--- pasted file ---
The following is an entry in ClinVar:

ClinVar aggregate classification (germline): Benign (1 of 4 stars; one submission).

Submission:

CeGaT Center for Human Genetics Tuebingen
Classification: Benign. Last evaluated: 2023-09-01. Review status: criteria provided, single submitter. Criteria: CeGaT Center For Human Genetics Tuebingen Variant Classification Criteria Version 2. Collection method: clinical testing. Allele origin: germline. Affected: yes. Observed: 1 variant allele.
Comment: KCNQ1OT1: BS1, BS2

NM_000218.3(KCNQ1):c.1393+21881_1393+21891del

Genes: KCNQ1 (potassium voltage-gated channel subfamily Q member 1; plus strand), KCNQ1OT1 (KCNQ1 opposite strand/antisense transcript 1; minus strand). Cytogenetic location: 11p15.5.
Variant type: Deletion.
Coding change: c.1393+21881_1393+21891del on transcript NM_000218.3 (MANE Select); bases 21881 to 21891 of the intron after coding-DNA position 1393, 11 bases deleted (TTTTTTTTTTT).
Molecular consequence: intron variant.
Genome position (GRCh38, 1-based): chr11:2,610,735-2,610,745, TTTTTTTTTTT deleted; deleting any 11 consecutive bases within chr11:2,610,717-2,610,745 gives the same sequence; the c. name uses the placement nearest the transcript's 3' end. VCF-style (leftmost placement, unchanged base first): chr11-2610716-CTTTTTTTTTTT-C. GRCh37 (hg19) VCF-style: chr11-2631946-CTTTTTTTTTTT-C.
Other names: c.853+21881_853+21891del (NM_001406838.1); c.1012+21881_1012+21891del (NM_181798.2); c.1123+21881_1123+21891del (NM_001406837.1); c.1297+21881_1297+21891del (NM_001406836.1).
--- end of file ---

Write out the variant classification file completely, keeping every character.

The following is an entry in ClinVar:

ClinVar aggregate classification (germline): Benign (1 of 4 stars; one submission).

Submission:

CeGaT Center for Human Genetics Tuebingen
Classification: Benign. Last evaluated: 2023-09-01. Review status: criteria provided, single submitter. Criteria: CeGaT Center For Human Genetics Tuebingen Variant Classification Criteria Version 2. Collection method: clinical testing. Allele origin: germline. Affected: yes. Observed: 1 variant allele.
Comment: KCNQ1OT1: BS1, BS2

NM_000218.3(KCNQ1):c.1393+21881_1393+21891del

Genes: KCNQ1 (potassium voltage-gated channel subfamily Q member 1; plus strand), KCNQ1OT1 (KCNQ1 opposite strand/antisense transcript 1; minus strand). Cytogenetic location: 11p15.5.
Variant type: Deletion.
Coding change: c.1393+21881_1393+21891del on transcript NM_000218.3 (MANE Select); bases 21881 to 21891 of the intron after coding-DNA position 1393, 11 bases deleted (TTTTTTTTTTT).
Molecular consequence: intron variant.
Genome position (GRCh38, 1-based): chr11:2,610,735-2,610,745, TTTTTTTTTTT deleted; deleting any 11 consecutive bases within chr11:2,610,717-2,610,745 gives the same sequence; the c. name uses the placement nearest the transcript's 3' end. VCF-style (leftmost placement, unchanged base first): chr11-2610716-CTTTTTTTTTTT-C. GRCh37 (hg19) VCF-style: chr11-2631946-CTTTTTTTTTTT-C.
Other names: c.853+21881_853+21891del (NM_001406838.1); c.1012+21881_1012+21891del (NM_181798.2); c.1123+21881_1123+21891del (NM_001406837.1); c.1297+21881_1297+21891del (NM_001406836.1).